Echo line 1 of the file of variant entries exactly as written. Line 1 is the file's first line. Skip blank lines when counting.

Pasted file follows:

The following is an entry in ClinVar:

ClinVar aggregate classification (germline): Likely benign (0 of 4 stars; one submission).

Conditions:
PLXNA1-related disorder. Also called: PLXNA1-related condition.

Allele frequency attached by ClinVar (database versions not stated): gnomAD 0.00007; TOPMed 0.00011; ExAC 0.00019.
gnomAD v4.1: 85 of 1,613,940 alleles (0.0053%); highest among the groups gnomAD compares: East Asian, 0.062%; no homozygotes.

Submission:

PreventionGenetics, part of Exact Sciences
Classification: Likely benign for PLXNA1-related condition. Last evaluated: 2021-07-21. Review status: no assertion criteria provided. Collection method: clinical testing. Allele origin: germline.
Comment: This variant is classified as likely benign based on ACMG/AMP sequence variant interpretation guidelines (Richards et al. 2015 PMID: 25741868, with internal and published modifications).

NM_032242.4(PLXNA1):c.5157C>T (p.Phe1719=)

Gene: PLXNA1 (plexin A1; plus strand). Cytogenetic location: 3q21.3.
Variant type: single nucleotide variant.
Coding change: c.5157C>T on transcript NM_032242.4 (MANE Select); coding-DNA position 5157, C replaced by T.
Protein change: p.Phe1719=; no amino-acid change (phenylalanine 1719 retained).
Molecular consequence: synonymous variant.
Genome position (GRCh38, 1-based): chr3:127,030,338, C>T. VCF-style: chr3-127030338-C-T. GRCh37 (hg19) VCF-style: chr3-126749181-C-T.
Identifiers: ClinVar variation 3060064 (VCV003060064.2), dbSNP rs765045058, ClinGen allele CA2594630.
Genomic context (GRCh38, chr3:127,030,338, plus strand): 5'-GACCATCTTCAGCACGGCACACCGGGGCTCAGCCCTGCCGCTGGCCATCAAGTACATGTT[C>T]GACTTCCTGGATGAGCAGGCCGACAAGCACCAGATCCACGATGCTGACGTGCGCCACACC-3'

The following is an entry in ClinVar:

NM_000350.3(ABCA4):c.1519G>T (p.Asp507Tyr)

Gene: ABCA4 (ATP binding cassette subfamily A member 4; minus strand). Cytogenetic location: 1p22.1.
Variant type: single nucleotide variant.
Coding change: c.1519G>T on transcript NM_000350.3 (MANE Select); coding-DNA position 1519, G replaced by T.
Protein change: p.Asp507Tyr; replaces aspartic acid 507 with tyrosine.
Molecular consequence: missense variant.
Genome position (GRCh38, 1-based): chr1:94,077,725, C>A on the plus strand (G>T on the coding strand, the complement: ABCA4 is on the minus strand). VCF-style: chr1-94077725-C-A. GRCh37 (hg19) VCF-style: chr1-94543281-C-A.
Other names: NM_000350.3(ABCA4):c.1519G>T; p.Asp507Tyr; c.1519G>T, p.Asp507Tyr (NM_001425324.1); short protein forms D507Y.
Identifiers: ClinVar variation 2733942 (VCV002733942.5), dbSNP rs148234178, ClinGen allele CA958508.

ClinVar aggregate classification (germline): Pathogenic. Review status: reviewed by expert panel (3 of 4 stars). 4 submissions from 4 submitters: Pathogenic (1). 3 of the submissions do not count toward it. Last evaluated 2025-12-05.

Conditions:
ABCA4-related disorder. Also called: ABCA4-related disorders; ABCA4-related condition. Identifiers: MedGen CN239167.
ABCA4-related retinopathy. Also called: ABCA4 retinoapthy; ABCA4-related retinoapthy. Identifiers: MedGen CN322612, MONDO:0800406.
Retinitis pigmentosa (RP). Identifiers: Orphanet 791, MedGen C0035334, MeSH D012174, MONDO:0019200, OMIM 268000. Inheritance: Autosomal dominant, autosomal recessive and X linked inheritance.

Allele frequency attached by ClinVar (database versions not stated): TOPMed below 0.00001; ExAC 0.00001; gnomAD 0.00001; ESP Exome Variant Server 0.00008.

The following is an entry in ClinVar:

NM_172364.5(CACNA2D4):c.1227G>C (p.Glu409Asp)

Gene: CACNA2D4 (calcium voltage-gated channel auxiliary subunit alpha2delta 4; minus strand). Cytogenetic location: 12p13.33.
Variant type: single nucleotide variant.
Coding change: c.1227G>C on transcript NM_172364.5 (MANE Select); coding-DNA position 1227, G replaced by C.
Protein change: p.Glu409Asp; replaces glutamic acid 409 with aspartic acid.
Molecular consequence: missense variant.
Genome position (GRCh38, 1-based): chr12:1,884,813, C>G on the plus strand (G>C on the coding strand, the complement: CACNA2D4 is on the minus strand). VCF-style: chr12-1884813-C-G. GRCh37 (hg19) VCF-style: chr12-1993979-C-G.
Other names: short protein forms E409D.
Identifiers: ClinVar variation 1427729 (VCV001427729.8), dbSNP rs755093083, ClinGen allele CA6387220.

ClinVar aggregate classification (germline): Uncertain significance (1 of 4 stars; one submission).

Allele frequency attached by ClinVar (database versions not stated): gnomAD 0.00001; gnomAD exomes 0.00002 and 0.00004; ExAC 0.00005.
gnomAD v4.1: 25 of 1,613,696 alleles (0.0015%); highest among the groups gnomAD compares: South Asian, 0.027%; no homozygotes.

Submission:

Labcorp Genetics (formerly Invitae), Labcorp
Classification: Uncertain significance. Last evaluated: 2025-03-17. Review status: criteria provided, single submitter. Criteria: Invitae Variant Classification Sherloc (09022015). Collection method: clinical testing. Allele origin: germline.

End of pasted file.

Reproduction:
The following is an entry in ClinVar: